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Analysis: Non-US banks eye up US sec lending
11 September 2013
Non-US banks have ambitious plans for US securities lending, finds Stephanie Baxter
US securities lending
US securities lending is set to enter a more competitive phase, with non-US banks seeking to gain a foothold in the market.
BNP Paribas Securities Services is due to go fully live early next year as part of its launch of a US custody business and Brazil’s Itaú BBA is in the midst of establishin a standalone US securities finance business.
And these launches follow Canadian bank Maple Financial Group announcing last year a restructure of its securities finance team to tap into more North American opportunities.
While these banks share a common ambition to increase their international reach generally, it is the US market that presents the most exciting prospects.
Some market participants doubt the ability of non-US banks to tap into this most well-established of markets, especially at a time when global securities lending volumes have still not recovered to pre-crisis levels. US pension funds are used to doing business with the big American names and may be reluctant to go to banks they are not familiar with.
On the other hand, US beneficial owners are increasingly seeking to do business with more custodial and agent lenders to diversify risk. One global head of securities finance says this has forced some of the big US banks that provide third-party lending to turn down requests by existing clients that wish to expand their programmes – let alone entirely new business.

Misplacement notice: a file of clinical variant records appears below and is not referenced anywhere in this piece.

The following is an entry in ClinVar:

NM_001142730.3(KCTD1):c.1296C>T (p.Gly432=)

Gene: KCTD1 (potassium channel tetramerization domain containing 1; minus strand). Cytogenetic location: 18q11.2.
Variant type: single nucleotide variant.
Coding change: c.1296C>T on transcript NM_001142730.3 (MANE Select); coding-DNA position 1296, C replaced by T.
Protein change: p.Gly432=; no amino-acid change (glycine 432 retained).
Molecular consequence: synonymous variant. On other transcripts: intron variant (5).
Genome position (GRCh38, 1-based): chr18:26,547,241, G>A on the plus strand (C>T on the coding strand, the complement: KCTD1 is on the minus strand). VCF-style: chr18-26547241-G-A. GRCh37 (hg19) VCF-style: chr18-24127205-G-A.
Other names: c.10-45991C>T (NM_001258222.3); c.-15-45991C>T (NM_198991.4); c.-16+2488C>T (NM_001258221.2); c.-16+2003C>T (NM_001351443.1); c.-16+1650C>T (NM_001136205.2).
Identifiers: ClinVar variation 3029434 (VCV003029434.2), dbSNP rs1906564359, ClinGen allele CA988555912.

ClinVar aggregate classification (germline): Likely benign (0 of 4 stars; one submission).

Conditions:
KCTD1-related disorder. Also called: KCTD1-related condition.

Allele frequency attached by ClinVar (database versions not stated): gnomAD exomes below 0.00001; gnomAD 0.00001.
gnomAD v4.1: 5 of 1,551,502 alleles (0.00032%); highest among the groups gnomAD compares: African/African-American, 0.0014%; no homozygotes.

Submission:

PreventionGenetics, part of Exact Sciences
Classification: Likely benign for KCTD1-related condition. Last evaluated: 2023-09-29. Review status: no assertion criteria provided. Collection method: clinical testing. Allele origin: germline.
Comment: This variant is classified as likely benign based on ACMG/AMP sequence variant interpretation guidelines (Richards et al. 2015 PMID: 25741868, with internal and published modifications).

These disappointed clients have to find additional providers, which potentially opens up opportunities for banks seeking to grow fledgling US businesses.
According to one US securities lending head, banks establishing new business in the US may be in a better position than their American counterparts to indemnify their clients against borrower default when this becomes expensive to provide under Dodd-Frank section 165(e).
Canadian banks in particular have gained a reputation for having healthy balance sheets so they should have the capacity to absorb more business. Some of the big US lenders could be forced to turn away new clients if they are unable to continue providing indemnification without suffering a big capital hit.
BNP Paribas’s Lance Wargo claims that 165(e) plays to the favour of the French bank because it is much smaller in the US than its competitors and therefore has less exposure. And it is highly unlikely that US pension funds would be prepared to forego indemnification as they do securities lending only on the condition of having this safety valve.
In truth it is unlikely that the big US custodial and agent lenders are worried about fresh competition for their existing book. The sudden rush of these banks into the US market is perhaps more an indication of new opportunities than an attempt to steal market share from the domestic giants. We shall see.